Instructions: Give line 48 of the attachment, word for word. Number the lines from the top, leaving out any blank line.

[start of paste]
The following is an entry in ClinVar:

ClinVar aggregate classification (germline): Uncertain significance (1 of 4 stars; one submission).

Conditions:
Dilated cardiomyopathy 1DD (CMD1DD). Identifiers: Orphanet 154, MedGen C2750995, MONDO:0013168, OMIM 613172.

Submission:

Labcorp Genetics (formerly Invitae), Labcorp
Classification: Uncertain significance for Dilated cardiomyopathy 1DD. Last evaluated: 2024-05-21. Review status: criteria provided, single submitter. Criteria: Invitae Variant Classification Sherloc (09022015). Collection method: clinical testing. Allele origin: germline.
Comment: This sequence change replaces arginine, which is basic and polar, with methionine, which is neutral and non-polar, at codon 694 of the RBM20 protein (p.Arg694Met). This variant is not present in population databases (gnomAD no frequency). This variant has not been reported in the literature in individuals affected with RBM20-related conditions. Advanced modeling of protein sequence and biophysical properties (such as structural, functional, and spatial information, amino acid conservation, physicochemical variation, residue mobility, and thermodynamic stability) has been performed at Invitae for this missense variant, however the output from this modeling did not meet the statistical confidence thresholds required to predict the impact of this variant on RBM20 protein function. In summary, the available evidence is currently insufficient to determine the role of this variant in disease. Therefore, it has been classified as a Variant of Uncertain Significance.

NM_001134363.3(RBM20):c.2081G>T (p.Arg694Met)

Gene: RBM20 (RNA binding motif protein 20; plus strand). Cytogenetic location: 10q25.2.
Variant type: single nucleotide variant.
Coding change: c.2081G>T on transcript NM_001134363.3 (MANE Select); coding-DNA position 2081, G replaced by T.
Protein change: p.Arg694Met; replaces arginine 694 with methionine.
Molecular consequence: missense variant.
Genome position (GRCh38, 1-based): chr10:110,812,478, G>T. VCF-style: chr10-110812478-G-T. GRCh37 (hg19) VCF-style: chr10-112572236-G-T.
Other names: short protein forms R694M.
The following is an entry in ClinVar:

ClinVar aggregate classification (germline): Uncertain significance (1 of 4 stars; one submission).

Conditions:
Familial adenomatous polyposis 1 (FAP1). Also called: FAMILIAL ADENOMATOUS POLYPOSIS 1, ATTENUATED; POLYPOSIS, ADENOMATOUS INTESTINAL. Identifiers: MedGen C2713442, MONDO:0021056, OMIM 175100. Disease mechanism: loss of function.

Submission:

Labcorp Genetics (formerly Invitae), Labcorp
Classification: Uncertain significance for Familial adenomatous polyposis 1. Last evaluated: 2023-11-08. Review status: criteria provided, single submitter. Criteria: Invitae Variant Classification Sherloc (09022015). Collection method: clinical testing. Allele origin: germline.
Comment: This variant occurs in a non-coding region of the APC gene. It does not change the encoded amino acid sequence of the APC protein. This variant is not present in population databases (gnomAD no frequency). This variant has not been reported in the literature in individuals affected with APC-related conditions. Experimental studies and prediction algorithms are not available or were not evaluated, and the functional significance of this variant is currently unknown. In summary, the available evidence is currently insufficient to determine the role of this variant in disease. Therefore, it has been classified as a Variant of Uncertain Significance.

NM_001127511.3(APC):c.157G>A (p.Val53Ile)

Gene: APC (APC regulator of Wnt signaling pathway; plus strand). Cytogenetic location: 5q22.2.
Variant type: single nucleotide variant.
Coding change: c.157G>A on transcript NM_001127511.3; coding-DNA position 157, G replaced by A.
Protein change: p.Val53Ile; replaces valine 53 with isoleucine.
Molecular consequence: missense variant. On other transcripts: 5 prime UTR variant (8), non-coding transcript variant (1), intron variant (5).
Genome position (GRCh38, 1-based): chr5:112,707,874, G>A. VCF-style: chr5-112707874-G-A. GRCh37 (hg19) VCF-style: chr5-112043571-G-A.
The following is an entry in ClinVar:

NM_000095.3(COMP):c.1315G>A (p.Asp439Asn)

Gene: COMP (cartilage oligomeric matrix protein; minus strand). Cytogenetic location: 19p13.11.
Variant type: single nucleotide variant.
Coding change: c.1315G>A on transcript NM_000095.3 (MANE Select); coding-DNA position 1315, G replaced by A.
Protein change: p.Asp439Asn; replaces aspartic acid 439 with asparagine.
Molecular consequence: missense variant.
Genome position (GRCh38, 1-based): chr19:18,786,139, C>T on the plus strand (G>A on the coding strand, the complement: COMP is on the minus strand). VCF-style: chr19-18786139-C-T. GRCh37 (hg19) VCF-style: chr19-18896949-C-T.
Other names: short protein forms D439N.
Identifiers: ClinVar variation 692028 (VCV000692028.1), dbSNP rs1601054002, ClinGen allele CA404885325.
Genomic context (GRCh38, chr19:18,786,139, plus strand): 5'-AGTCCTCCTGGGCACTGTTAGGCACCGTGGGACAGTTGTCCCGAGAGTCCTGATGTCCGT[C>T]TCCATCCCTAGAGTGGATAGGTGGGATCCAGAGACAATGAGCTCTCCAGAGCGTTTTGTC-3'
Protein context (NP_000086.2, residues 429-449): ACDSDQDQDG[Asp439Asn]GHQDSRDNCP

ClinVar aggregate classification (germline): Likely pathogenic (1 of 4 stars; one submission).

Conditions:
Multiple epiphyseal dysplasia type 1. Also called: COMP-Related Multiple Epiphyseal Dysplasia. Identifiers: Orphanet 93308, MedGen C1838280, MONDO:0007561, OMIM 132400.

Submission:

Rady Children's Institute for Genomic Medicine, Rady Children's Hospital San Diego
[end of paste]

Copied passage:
Rady Children's Institute for Genomic Medicine, Rady Children's Hospital San Diego